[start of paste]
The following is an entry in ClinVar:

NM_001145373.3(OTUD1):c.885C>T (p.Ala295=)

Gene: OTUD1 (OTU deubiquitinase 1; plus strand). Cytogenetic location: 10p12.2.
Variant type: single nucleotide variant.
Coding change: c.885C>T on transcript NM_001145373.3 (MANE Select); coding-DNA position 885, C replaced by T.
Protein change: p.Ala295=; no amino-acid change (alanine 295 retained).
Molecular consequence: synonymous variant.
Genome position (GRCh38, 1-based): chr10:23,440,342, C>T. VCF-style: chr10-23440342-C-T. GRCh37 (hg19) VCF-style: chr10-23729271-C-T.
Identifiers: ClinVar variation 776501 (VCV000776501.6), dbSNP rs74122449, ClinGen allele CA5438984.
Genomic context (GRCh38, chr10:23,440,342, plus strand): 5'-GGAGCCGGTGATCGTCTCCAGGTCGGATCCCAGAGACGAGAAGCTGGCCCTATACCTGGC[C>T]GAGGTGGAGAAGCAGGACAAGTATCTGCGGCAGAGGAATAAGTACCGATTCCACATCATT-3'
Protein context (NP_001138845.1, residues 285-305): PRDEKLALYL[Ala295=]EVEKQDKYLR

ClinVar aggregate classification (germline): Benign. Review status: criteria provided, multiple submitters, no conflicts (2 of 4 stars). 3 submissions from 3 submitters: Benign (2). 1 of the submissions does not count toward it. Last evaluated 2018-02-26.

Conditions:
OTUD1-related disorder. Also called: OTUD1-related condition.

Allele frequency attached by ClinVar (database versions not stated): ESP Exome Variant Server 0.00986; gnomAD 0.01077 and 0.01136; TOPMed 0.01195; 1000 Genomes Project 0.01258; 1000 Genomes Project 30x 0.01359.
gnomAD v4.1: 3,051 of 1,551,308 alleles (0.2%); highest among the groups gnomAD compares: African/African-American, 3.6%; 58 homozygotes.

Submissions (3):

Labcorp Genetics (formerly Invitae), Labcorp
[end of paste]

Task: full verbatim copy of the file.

The following is an entry in ClinVar:

NM_001145373.3(OTUD1):c.885C>T (p.Ala295=)

Gene: OTUD1 (OTU deubiquitinase 1; plus strand). Cytogenetic location: 10p12.2.
Variant type: single nucleotide variant.
Coding change: c.885C>T on transcript NM_001145373.3 (MANE Select); coding-DNA position 885, C replaced by T.
Protein change: p.Ala295=; no amino-acid change (alanine 295 retained).
Molecular consequence: synonymous variant.
Genome position (GRCh38, 1-based): chr10:23,440,342, C>T. VCF-style: chr10-23440342-C-T. GRCh37 (hg19) VCF-style: chr10-23729271-C-T.
Identifiers: ClinVar variation 776501 (VCV000776501.6), dbSNP rs74122449, ClinGen allele CA5438984.
Genomic context (GRCh38, chr10:23,440,342, plus strand): 5'-GGAGCCGGTGATCGTCTCCAGGTCGGATCCCAGAGACGAGAAGCTGGCCCTATACCTGGC[C>T]GAGGTGGAGAAGCAGGACAAGTATCTGCGGCAGAGGAATAAGTACCGATTCCACATCATT-3'
Protein context (NP_001138845.1, residues 285-305): PRDEKLALYL[Ala295=]EVEKQDKYLR

ClinVar aggregate classification (germline): Benign. Review status: criteria provided, multiple submitters, no conflicts (2 of 4 stars). 3 submissions from 3 submitters: Benign (2). 1 of the submissions does not count toward it. Last evaluated 2018-02-26.

Conditions:
OTUD1-related disorder. Also called: OTUD1-related condition.

Allele frequency attached by ClinVar (database versions not stated): ESP Exome Variant Server 0.00986; gnomAD 0.01077 and 0.01136; TOPMed 0.01195; 1000 Genomes Project 0.01258; 1000 Genomes Project 30x 0.01359.
gnomAD v4.1: 3,051 of 1,551,308 alleles (0.2%); highest among the groups gnomAD compares: African/African-American, 3.6%; 58 homozygotes.

Submissions (3):

Labcorp Genetics (formerly Invitae), Labcorp